How have novelists been influenced by screenwriters? originally appeared on Quora: the place to acquire and share knowledge, allowing people to learn from others and better understand the world.
Many novelists have turned to screenwriting, lured by the hope of getting rich or gaining Hollywood fame, including such immortals as F. Scott Fitzgerald, William Faulkner, and more recently Cormac McCarthy. I haven’t read much about novelists-turned-screenwriters about how film careers helped them hone their literary craft. I would say, at least in part, that’s because most serious novelists consider screenwriting to be a lesser art and some feel uncomfortable trying to write for movies. But let me describe my own experience of moving between the two forms.
My latest novel , had been in my head for more than ten years. In short, the novel describes a small, once pristine and physically beautiful island civilization, a Valhalla for celebrities and wealthy sportfishermen, which over time becomes war-torn, maimed to the core by corruption, greed and violence. The island of Rum Cay, a real place, by the way, is an island that I have visited several times over a period of more than twenty years. I was deeply drawn to the beauty of the place, I had friends who thrived there, so the tragedy arc had a personal stake for me. And yet, each time I started writing the book, I ran into a mountain of literary obstacles. This story was so vivid and compelling and yet I couldn’t bring it to life on the page. So for years I put the novel aside.
Three years ago, I had the idea for a script based on rave culture. I approached a film producer I knew who liked my idea, and I started my career as a screenwriter. I threw myself into my first screenplay with great energy. After several months, I thought I had succeeded. But when I showed my draft to my producer friend, Alex Twersky, he said you wrote a compelling story, sure, but it’s not a script. Rather a story or a short novel.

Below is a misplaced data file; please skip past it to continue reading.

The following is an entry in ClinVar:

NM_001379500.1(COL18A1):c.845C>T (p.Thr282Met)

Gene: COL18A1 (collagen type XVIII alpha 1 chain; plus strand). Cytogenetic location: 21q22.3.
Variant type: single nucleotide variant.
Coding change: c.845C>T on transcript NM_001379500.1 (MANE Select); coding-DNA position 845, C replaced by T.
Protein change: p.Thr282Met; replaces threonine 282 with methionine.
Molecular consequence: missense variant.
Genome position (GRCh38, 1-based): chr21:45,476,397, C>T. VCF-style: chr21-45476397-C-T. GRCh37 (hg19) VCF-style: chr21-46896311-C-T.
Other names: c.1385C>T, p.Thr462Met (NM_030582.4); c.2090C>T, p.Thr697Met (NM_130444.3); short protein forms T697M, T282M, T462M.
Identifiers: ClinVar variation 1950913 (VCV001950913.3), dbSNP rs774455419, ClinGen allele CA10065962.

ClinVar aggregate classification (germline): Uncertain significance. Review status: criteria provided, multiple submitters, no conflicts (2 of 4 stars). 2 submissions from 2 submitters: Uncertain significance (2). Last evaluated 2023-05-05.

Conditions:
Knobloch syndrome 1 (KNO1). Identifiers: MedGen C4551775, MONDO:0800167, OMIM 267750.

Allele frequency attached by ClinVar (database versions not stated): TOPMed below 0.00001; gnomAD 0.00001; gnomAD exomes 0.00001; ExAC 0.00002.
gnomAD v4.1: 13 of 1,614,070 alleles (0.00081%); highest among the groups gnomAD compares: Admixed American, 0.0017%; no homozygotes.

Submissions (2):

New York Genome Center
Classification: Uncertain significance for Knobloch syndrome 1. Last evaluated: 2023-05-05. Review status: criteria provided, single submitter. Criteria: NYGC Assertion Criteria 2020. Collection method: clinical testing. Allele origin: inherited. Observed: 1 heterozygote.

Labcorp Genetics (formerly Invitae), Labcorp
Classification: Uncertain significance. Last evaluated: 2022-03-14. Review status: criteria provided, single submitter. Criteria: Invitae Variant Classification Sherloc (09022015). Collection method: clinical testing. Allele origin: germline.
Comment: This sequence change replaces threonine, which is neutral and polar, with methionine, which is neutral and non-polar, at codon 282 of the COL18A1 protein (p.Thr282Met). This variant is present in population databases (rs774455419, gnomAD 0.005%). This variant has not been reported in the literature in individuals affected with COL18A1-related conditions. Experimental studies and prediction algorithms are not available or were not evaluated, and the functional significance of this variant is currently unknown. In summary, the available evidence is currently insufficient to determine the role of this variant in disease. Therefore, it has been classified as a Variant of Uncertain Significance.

And so the pain began. I spent the next few months trying out a second draft, this time with accomplished coaching from a terrific screenwriter and coach, Laura Cahill, best known for writing Hysterical blindness. Laura taught the basics. No flashbacks. “But why? I like flashbacks? All serious novelists use flashbacks. I have to move the story forward, explained Laura. don’t like them. Very short sentences. Again and again she crossed out my beautiful descriptions. You have to move the story forward or you’ll lose your audience. And so”Rave” went through a second, third and fourth draft… Until Alex finally accepted that we had a script and it was time to start selling it to the studios.
When the script came out into the world, I decided to resume my novel.
I saw my problem from day one. In his heart, Deep Sea Blues was an adventure story in the heart of darkness. I had ruined everything with long, carefully crafted paragraphs and too many flashbacks. I needed to tell the story of the island quickly and violently. I heard Laura coaching from the sideline. Short sentences. Keep it taut and move forward like an engrossing movie. Don’t drown a great story in descriptive writing. It took me ten months to write it, from start to finish…. Writing it was exciting. I rode the passion of history as if I had composed a film.
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